The use and subsequent withdrawal of PPIs may be associated with an exaggeration of, or new onset of, acid-related symptoms. PPIs are a medication that is generously prescribed for a variety of symptoms that are thought, and not necessarily confirmed, to be acid-induced. One reason for this is the relatively low number of adverse effects that have been shown in the short- or long-term. One study suggests that symptoms that commence following the discontinuation of PPIs due to rebound acid hypersecretion may be as troublesome as the symptoms that the PPIs were being used to treat in the first place. Because of these rebound symptoms, there may be a need for further and continuous PPI use. As with all medications, the key is to use PPIs only when clearly indicated, and to reassess continued use so that long-term therapy is used judiciously.
The risk of false-negative urea breath tests (UBT) for the diagnosis of an H. pylori infection is lower for pantoprazole[142,143]. While it is recommended that acid suppression therapy should be discontinued prior to a UBT, the false-negative effect is lower for pantoprazole.
The biological plausibility is poor for the possibility that PPI use is associated with an increased risk of colorectal cancer or adenomatous polyps, and there is no clinical data to suggest this possibility.
Peer reviewer: Frank I Tovey, OBE, ChM, FRCS, Honorary Research Felllow, Department of Surgery, University College London, London, United Kingdom
S- Editor Tian L L- Editor O'Neill M E- Editor Lin YP
|1.||Spencer CM, Faulds D. Lansoprazole. A reappraisal of its pharmacodynamic and pharmacokinetic properties, and its therapeutic efficacy in acid-related disorders. Drugs. 1994;48:404-430.|
|2.||Besancon M, Simon A, Sachs G, Shin JM. Sites of reaction of the gastric H,K-ATPase with extracytoplasmic thiol reagents. J Biol Chem. 1997;272:22438-22446.|
|3.||Langtry HD, Wilde MI. Lansoprazole. An update of its pharmacological properties and clinical efficacy in the management of acid-related disorders. Drugs. 1997;54:473-500.|
|4.||Laine L, Ahnen D, McClain C, Solcia E, Walsh JH. Review article: potential gastrointestinal effects of long-term acid suppression with proton pump inhibitors. Aliment Pharmacol Ther. 2000;14:651-668.|
|5.||Fitton A, Wiseman L. Pantoprazole. A review of its pharmacological properties and therapeutic use in acid-related disorders. Drugs. 1996;51:460-482.|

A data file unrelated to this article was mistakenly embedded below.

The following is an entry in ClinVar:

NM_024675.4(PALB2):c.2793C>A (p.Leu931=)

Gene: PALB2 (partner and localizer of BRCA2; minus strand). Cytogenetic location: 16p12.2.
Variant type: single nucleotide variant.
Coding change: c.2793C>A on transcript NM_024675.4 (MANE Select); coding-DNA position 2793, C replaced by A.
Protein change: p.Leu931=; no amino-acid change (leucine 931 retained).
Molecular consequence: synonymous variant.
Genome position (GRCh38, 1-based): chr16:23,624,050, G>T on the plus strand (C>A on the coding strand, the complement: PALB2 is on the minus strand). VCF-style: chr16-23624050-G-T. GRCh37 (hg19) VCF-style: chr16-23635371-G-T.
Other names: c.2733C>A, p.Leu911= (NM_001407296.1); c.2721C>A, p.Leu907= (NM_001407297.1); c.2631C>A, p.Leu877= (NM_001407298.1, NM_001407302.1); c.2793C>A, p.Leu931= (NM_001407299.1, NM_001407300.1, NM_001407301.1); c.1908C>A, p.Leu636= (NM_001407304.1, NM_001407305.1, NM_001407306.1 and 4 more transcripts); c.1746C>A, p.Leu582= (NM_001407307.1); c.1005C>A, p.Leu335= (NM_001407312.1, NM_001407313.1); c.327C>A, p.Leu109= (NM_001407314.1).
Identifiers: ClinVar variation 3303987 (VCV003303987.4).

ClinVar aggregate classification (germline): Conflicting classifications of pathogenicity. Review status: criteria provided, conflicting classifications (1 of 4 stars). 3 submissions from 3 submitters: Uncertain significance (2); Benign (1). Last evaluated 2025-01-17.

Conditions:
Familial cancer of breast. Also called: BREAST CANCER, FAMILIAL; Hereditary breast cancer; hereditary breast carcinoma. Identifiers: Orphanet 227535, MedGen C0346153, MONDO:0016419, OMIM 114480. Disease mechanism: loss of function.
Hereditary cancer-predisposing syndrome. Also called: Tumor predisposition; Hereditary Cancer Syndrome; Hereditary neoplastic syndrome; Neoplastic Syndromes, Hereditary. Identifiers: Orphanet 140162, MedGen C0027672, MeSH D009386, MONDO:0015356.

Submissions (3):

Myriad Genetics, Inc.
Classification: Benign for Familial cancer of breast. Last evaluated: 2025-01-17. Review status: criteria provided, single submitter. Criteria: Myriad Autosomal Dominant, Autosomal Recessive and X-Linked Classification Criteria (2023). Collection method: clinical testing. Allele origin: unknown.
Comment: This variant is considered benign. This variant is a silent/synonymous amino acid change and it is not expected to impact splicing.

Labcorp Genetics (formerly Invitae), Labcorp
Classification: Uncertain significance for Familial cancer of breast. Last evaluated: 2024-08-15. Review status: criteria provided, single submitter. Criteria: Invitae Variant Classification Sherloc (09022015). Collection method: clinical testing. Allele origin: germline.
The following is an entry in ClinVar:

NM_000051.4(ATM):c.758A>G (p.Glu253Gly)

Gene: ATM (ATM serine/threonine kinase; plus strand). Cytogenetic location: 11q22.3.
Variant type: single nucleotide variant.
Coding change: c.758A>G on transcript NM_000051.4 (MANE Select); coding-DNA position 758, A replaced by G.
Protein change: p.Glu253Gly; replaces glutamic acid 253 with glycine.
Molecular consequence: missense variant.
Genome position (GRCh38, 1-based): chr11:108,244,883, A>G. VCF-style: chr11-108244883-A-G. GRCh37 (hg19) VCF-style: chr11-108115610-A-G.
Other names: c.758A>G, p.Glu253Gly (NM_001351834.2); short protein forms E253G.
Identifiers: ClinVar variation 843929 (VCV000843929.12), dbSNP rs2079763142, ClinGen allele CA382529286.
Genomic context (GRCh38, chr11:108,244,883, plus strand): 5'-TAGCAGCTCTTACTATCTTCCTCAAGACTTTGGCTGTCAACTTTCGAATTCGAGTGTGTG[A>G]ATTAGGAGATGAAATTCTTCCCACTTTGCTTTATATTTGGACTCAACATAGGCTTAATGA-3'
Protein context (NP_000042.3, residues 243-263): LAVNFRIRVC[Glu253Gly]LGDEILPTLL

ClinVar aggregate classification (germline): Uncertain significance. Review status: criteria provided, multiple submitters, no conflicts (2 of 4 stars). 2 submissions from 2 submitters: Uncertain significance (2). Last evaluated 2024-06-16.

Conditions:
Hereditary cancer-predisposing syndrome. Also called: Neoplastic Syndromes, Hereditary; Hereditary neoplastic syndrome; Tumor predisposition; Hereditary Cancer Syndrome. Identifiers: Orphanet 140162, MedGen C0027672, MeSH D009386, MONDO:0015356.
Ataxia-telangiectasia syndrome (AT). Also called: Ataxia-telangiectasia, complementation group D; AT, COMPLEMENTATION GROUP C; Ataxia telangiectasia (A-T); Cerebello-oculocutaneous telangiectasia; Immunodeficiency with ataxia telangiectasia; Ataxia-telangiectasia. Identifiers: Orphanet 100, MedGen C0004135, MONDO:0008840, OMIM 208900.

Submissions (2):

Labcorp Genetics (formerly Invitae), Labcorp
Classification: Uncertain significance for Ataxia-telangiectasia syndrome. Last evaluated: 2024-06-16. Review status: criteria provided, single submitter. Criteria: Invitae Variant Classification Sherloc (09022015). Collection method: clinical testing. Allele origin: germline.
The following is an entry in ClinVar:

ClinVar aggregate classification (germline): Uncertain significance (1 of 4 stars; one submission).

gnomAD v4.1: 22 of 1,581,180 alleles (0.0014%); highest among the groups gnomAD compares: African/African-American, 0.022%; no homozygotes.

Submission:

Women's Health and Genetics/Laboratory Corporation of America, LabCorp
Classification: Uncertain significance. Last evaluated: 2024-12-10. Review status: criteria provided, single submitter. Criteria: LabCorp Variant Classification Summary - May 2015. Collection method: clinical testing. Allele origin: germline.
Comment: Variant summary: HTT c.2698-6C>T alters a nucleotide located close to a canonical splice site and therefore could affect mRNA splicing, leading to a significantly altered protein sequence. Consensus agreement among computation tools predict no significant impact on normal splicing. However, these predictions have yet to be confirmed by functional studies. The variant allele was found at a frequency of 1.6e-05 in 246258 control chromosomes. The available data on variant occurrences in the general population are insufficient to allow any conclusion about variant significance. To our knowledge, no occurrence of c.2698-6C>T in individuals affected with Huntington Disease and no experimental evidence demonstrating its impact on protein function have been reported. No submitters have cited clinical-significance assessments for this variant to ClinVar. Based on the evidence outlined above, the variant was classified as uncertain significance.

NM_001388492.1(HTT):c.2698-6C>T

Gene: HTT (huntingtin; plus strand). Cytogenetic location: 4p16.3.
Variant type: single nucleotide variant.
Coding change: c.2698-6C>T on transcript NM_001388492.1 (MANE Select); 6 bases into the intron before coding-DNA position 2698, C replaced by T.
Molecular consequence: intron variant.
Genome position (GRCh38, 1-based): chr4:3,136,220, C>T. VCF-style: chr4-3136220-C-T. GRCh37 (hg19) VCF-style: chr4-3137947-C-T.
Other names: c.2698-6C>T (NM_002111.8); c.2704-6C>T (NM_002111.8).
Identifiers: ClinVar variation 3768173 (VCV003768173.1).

|6.||Wilde MI, McTavish D. Omeprazole. An update of its pharmacology and therapeutic use in acid-related disorders. Drugs. 1994;48:91-132.|
|7.||Benet LZ, Zech K. Pharmacokinetics--a relevant factor for the choice of a drug? Aliment Pharmacol Ther. 1994;8 Suppl 1:25-32.|
|8.||Tucker GT. The interaction of proton pump inhibitors with cytochromes P450. Aliment Pharmacol Ther. 1994;8 Suppl 1:33-38.|
|9.||Unge P, Andersson T. Drug interactions with proton pump inhibitors. Drug Saf. 1997;16:171-179.|
|10.||Koury SI, Stone CK, La Charité DD. Omeprazole and the development of acute hepatitis. Eur J Emerg Med. 1998;5:467-469.|
|11.||Viana de Miguel C, Alvarez García M, Sánchez Sánchez A, Carvajal García-Pando A. [Lansoprazole-induced hepatitis]. Med Clin (Barc). 1997;108:599.|
|12.||Yip D, Kovac S, Jardine M, Horvath J, Findlay M. Omeprazole-induced interstitial nephritis. J Clin Gastroenterol. 1997;25:450-452.|
|13.||Schönhöfer PS, Werner B, Tröger U. Ocular damage associated with proton pump inhibitors. BMJ. 1997;314:1805.|
|14.||García Rodríguez LA, Mannino S, Wallander MA, Lindblom B. A cohort study of the ocular safety of anti-ulcer drugs. Br J Clin Pharmacol. 1996;42:213-216.|
|15.||Bruley des Varannes S, Levy P, Lartigue S, Dellatolas F, Lemaire M, Galmiche JP. Comparison of lansoprazole with omeprazole on 24-hour intragastric pH, acid secretion and serum gastrin in healthy volunteers. Aliment Pharmacol Ther. 1994;8:309-314.|
|16.||Koop H, Kuly S, Flug M, Schneider A, Rose K. Comparison of 24-h intragstric pH and 24-h gastrin profiles during therapy with the proton pump inhibitors pantoprazole and omeprazole (abstract). Gut. 1994;35:A79.|
|17.||Londong W. Effect of pantoprazole on 24-h intragastric pH and serum gastrin in humans. Aliment Pharmacol Ther. 1994;8 Suppl 1:39-46.|
|18.||Williams MP, Sercombe J, Hamilton MI, Pounder RE. A placebo-controlled trial to assess the effects of 8 days of dosing with rabeprazole versus omeprazole on 24-h intragastric acidity and plasma gastrin concentrations in young healthy male subjects. Aliment Pharmacol Ther. 1998;12:1079-1089.|
|19.||Mulrow CD. The medical review article: state of the science. Ann Intern Med. 1987;106:485-488.|
|20.||Deeks J. Do antibiotics help children with acute otitis media? How to use an overview. Evidence-based general practice. 2nd Edition. Edinburgh: Churchill-Livingstone 1998; .|
|21.||Collins JA, Fauser BC. Balancing the strengths of systematic and narrative reviews. Hum Reprod Update. 2005;11:103-104.|